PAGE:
The chairman of the Joint Chiefs of Staff on Wednesday said that the Pentagon is working with the Department of Homeland Security (DHS) to develop a “multiyear plan" for the border, suggesting that active duty and National Guard troops will be deployed to the southern border for the remainder of President’s Trump's first term.
“What we’re hopeful to do is to have, in fairly short order, for the secretary of Homeland Security, a much more predictable, comprehensive plan for the next couple years,” Gen. Joseph Dunford said during a Senate Appropriations defense subcommittee hearing.
The Defense Department has provided a two-star general “plus a number of planners” to DHS “to “lay out the next couple of years.”
Dunford said the so-called interagency planning team will prepare around the number of migrants expected to come to the southern U.S. border, the capacity of DHS to handle the migrants and the expected support DHS will need from the rest of the government.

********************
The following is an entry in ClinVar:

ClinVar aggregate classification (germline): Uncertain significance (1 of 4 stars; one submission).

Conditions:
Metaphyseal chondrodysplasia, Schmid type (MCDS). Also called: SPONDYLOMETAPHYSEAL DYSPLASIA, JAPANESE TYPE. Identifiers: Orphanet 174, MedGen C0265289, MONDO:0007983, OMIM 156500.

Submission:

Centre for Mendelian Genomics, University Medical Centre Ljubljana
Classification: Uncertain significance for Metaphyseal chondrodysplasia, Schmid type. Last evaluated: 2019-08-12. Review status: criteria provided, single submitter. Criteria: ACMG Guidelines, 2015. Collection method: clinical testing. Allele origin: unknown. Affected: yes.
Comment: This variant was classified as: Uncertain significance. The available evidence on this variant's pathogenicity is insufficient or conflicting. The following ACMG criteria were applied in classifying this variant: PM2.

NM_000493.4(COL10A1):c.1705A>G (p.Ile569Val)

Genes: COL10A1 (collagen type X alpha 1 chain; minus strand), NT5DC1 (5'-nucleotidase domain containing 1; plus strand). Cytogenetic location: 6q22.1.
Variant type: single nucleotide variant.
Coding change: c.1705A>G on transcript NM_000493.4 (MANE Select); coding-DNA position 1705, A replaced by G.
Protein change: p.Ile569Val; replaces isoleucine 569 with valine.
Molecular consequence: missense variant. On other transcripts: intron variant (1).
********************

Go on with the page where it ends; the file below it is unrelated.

“Although the commitment to the border hasn’t impacted our preparedness for other missions at this point, what we wanted to do is get into a more predictable mode of the requirements that the Department of Homeland Security has and do better at integrating across the government,” Dunford said.
There are now about 4,364 U.S. service member at the border, a mix of active-duty and National Guard members, according to acting Secretary of Defense Patrick Shanahan, who testified alongside Dunford.
About 1,167 of the service members are performing the primary role of monitoring and detection, but a broader set of missions range from logistical support to aviation support to food service.
The administration has said troops will stay at such posts until DHS “no longer requires [Department of Defense] support to secure the southern border.”
As of last month, the deployment is expected to cost at least $534 million by the end of the fiscal year in September.
Late last month, Shanahan approved a DHS request to send about 320 more military personnel to help with handling migrants entering the United States, easing restrictions on troops interacting with migrants.
In addition, the Army Corps of Engineer is currently on contract to build about 256 miles of barrier.
“How you will see this materialize in the next six months is about 63 new miles of wall will come online, so about half a mile a day will be produced,” Shanahan said.